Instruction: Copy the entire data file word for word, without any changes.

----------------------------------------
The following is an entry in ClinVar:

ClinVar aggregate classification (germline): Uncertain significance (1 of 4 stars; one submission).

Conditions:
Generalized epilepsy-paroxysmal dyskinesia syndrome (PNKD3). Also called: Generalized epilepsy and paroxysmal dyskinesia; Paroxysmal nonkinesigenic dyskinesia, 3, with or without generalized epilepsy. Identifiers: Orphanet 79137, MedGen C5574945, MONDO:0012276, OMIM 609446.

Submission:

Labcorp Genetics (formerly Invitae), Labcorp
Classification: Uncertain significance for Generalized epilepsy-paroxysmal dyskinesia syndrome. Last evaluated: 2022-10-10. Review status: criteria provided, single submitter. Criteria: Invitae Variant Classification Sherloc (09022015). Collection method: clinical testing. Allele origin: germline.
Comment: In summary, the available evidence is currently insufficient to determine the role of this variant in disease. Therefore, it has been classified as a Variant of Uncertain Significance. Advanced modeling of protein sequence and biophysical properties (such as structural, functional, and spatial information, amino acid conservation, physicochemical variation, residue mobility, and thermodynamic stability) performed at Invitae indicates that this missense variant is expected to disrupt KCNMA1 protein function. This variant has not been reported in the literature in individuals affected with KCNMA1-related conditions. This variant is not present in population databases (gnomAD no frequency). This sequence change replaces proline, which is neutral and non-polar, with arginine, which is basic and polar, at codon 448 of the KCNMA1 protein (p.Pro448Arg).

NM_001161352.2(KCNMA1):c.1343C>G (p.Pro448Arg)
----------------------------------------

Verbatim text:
The following is an entry in ClinVar:

ClinVar aggregate classification (germline): Uncertain significance (1 of 4 stars; one submission).

Conditions:
Generalized epilepsy-paroxysmal dyskinesia syndrome (PNKD3). Also called: Generalized epilepsy and paroxysmal dyskinesia; Paroxysmal nonkinesigenic dyskinesia, 3, with or without generalized epilepsy. Identifiers: Orphanet 79137, MedGen C5574945, MONDO:0012276, OMIM 609446.

Submission:

Labcorp Genetics (formerly Invitae), Labcorp
Classification: Uncertain significance for Generalized epilepsy-paroxysmal dyskinesia syndrome. Last evaluated: 2022-10-10. Review status: criteria provided, single submitter. Criteria: Invitae Variant Classification Sherloc (09022015). Collection method: clinical testing. Allele origin: germline.
Comment: In summary, the available evidence is currently insufficient to determine the role of this variant in disease. Therefore, it has been classified as a Variant of Uncertain Significance. Advanced modeling of protein sequence and biophysical properties (such as structural, functional, and spatial information, amino acid conservation, physicochemical variation, residue mobility, and thermodynamic stability) performed at Invitae indicates that this missense variant is expected to disrupt KCNMA1 protein function. This variant has not been reported in the literature in individuals affected with KCNMA1-related conditions. This variant is not present in population databases (gnomAD no frequency). This sequence change replaces proline, which is neutral and non-polar, with arginine, which is basic and polar, at codon 448 of the KCNMA1 protein (p.Pro448Arg).

NM_001161352.2(KCNMA1):c.1343C>G (p.Pro448Arg)